Conversion of Biomarkers Between Primary Breast Cancer Tumor and Relapse May Have Prognostic Value

Discordant biomarker expression is seen between primary and recurring/metastatic tumors in a number of different cancer types. “The phenotype of breast cancer cells changes throughout the natural history of the disease, and it has prognostic consequences,” said Dr Isabel Blancas López-Barajas of Granada, Spain. Dr Blancas López-Barajas presented the results of a single-center, retrospective study of 45 breast cancer patients, in which the differential expression of estrogen receptor (ER), progesterone receptor (PR), human epidermal growth factor receptor 2 (HER2), and the cellular marker for proliferation Ki-67 were evaluated in primary and relapsed tumors.

Two populations of patients were included in this study: patients who had a local and complete resected relapse and patients with a metastatic biopsied disease. To identify changes in the 4 biomarkers over time, assessments were made from the pathologist report of the primary tumor and from the biopsy of the relapse. For patients with local disease, end points were relapse-free survival (RFS) and overall survival (OS). For patients with metastatic disease, end points were progression-free survival (PFS) and OS.

Conversion rates were statistically significant for all biomarkers between the primary breast tumor and relapse. Conversion rates of 34.8% for Ki-67 (P = 0.046), 20% for ER (P = 0.001), 20% for PR (P <0.001), and 15.6% for HER2 (P <0.001) were observed. In the local disease group, conversion was not significantly associated with RFS for any of the assessed biomarkers. For tumors with high Ki-67 (≥14%), the mean RFS was 27.1 months (95% confidence interval [CI], 19.6-36.2); for tumors with low Ki-67 (<14%), the mean RFS was 69.5 months (95% CI, 0.0-145.0) (P = 0.262). Similarly, in the metastatic disease group, conversion was not significantly associated with PFS for any of the assessed biomarkers. For tumors with high Ki-67, the mean PFS was 18.2 months (95% CI, 10.3-26.0); for tumors with low Ki-67, the mean PFS was 53.0 months (95% CI, 13.4-92.7) (P = 0.272).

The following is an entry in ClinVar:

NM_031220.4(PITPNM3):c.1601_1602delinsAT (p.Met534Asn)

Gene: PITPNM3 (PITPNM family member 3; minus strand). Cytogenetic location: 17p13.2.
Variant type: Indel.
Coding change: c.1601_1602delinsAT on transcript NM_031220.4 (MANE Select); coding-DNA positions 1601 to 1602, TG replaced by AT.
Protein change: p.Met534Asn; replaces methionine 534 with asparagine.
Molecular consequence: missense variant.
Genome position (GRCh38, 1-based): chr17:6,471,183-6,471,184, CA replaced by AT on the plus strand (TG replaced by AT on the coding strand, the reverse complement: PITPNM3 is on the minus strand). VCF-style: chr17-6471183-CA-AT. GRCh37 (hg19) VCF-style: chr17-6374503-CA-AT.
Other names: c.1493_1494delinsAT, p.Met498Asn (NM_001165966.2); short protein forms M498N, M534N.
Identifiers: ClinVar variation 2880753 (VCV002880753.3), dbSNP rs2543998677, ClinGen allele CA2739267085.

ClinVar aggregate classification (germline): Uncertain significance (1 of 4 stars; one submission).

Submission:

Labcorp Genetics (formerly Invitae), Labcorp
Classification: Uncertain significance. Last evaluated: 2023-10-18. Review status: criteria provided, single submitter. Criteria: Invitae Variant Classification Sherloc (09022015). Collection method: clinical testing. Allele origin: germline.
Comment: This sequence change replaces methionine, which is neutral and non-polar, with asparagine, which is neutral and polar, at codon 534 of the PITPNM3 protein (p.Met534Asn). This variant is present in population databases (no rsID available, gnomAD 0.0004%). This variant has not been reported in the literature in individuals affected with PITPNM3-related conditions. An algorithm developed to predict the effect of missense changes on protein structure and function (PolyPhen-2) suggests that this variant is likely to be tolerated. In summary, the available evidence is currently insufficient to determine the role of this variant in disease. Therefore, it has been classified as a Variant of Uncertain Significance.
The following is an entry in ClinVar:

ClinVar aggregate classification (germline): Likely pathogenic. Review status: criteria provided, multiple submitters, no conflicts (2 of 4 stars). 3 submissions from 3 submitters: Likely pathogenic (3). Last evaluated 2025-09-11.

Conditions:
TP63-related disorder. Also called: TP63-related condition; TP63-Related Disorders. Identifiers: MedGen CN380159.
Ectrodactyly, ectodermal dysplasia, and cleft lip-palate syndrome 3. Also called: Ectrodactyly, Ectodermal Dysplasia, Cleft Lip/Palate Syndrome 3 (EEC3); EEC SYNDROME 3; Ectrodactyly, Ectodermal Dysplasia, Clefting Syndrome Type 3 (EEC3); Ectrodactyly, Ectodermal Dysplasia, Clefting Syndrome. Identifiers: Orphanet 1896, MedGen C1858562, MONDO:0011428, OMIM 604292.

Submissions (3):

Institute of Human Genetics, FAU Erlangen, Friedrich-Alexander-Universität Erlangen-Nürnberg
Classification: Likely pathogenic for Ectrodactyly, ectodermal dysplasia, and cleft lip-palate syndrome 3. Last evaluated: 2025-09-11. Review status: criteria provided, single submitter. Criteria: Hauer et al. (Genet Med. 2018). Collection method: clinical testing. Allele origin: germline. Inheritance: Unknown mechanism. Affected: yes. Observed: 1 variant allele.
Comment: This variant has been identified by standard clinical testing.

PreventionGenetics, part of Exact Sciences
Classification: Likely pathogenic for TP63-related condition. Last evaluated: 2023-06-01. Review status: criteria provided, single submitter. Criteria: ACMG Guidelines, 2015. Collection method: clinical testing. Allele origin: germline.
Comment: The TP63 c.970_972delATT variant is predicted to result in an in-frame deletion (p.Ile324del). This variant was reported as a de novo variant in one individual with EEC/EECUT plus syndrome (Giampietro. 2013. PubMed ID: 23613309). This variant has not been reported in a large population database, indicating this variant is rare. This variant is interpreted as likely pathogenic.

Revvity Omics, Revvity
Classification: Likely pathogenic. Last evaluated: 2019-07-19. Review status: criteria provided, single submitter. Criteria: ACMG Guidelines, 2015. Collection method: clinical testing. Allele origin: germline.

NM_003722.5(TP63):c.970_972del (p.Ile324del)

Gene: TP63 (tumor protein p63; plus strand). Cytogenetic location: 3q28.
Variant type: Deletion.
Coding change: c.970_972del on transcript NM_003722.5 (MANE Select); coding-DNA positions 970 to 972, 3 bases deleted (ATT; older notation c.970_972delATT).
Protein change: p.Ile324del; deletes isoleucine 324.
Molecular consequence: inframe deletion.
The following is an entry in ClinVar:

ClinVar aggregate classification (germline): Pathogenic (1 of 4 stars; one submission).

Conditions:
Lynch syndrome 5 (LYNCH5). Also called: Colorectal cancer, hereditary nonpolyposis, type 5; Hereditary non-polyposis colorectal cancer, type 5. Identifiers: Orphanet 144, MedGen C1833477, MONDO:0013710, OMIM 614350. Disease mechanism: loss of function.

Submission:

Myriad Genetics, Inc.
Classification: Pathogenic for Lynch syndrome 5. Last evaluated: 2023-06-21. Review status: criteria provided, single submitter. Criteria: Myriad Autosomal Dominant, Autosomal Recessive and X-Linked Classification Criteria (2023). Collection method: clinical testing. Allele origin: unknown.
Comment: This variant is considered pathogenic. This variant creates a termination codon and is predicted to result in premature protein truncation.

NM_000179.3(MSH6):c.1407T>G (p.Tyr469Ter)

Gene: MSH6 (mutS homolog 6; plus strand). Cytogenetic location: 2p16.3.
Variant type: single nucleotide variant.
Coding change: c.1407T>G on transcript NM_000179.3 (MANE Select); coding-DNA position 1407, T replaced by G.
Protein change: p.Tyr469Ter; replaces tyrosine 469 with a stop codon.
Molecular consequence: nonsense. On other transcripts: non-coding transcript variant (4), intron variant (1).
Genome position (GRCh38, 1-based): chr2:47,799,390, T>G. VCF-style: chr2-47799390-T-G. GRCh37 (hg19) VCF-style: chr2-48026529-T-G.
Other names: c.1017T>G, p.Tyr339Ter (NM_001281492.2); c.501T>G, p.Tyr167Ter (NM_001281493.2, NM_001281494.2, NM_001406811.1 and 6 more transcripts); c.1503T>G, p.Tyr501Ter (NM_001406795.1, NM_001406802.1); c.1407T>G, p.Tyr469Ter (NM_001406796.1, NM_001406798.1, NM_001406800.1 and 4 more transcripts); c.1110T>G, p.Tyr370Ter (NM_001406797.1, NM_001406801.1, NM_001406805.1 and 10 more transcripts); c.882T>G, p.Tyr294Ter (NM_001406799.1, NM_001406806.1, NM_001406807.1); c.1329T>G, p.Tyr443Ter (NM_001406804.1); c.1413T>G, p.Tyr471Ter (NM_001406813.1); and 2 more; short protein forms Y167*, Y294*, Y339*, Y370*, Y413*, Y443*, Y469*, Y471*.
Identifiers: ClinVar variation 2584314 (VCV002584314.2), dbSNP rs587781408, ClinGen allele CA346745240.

With regard to OS, local tumors that converted from ER-positive to ER-negative were associated with a statistically significant reduction in mean OS: ER-positive (178.6 months; 95% CI, 154.7-202.4) versus ER-negative (72 months; 95% CI, 17.7-126.3) (P = 0.001). Conversion of the other biomarkers did not have a significant association with mean OS. In the metastatic disease group, only conversion to ER-negative or PR-negative was associated with significant reductions in mean OS: ER-positive (137.7 months; 95% CI, 105.9-169.5) versus ER-negative (43.1 months; 95% CI, 8.3-77.9) (P = 0.043); PR-positive (144.6 months; 95% CI, 108.1-181.0) versus PR-negative (70 months; 95% CI, 27.3-112.8) (P = 0.027).

These data confirm that significant biomarker conversion occurs between primary breast cancer tumors and relapse. Furthermore, conversion to ER-negative status for locally relapsed tumors or metastases, or conversion to PR-negative status in metastases, were associated with a worse prognosis in terms of OS. “The changes seen in this study reinforce [the] need to perform confirmatory biopsy of relapses in order to establish a correct therapeutic treatment and to get an accurate prognosis,” said Dr Blancas López-Barajas.

  • Blancas López-Barajas I, et al. ESMO 2016. Abstract 103P.